ISSN (Print) - 0012-9976 | ISSN (Online) - 2349-8846

A+| A| A-

Little Merchants of War-Land Mines as Sentinels of Death

Land Mines as Sentinels of Death Vinay Lal IF the cold war has ended, humankind has nonetheless not been rid of the scourge of war. In the five years since the fall of the Berlin Wall, and the shorter time since the demise of the USSR, the traffic in arms and ammunition has shown no signs of diminishing; if anything, the aftermath of the Gulf war provided American companies with new defence contracts worth billions of dollars, and military expenditure in the entire west Asia saw a spectacular increase. Even as George Bush announced a new initiative for bringing peace to west Asia and placing limits on the proliferation of weapons of mass destruction, the US, which today commands 57 per cent of the world's arms market, had already negotiated massive new contracts for arms transfers.' Far from abating, regional conflicts show signs of having escalated, and new conflicts have arisen in other areas, such as Georgia, Azerbaijan, and many parts of the former Soviet Union. The withdrawal of the Soviet Union from Afghanistan did nothing to bring an end to the conflict in that region, while the ambivalence of western powers has allowed Bosnia to become the world's most unforgiving battlefield. All these conflicts, however, retain a visibility even when they do not command the attention of the world, and even the bitter civil war over Kabul, for which western powers seek to take no responsibility, has not entirely vanished from the horizon of our conscience.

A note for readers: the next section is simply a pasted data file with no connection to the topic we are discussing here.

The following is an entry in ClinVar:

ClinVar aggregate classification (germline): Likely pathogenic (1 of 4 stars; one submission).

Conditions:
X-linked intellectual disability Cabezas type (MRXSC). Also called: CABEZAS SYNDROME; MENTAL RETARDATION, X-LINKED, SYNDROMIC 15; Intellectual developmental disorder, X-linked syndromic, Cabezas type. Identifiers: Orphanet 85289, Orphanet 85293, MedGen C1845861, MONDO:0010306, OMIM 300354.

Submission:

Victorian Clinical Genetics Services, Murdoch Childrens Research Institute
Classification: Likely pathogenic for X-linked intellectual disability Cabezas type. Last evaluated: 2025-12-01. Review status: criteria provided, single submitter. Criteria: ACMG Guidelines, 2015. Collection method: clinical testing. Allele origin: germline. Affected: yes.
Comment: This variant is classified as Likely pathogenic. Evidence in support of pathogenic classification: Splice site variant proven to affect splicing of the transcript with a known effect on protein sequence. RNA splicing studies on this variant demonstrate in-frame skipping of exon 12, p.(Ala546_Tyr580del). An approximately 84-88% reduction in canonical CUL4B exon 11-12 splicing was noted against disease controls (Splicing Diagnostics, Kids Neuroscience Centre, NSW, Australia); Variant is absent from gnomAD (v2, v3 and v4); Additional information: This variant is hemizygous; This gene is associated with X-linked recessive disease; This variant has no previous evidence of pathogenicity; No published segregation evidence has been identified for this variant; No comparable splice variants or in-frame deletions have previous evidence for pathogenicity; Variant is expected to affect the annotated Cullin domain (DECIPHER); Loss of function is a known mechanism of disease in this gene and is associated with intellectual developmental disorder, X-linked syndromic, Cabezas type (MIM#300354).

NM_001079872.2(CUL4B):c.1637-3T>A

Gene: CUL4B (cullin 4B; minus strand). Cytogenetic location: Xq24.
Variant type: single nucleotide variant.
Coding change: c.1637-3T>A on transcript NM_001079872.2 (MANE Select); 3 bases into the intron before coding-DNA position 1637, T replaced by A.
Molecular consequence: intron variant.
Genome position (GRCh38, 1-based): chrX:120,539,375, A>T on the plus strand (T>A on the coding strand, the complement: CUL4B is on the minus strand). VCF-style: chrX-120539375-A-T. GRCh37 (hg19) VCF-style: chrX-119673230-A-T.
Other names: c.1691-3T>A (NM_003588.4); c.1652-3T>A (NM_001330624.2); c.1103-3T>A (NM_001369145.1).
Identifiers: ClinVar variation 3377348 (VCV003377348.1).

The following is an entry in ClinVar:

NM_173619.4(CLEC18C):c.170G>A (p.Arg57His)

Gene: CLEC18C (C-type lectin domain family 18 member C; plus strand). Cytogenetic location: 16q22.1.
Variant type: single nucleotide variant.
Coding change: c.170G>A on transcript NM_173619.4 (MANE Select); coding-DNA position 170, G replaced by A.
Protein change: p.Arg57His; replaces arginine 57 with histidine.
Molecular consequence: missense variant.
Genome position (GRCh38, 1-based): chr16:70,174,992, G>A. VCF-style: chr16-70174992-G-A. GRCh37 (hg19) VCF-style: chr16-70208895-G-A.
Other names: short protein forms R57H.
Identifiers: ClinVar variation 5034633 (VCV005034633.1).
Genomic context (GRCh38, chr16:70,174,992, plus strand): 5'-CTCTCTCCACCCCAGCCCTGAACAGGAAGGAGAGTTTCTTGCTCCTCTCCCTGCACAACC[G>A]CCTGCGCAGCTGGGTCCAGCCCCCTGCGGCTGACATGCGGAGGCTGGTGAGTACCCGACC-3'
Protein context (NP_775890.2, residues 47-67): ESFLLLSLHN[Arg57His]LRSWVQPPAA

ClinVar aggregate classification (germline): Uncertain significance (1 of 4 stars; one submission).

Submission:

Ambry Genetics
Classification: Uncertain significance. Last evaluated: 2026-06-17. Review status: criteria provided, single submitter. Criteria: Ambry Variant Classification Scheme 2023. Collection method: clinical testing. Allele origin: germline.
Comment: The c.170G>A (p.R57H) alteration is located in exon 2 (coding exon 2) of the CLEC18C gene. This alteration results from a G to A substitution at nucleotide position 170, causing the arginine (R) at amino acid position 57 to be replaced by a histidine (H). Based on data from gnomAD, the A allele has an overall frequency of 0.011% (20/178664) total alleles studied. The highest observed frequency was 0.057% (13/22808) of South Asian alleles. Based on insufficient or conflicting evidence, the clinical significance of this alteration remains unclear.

Dear Reader,

To continue reading, become a subscriber.

Explore our attractive subscription offers.

Click here

Back to Top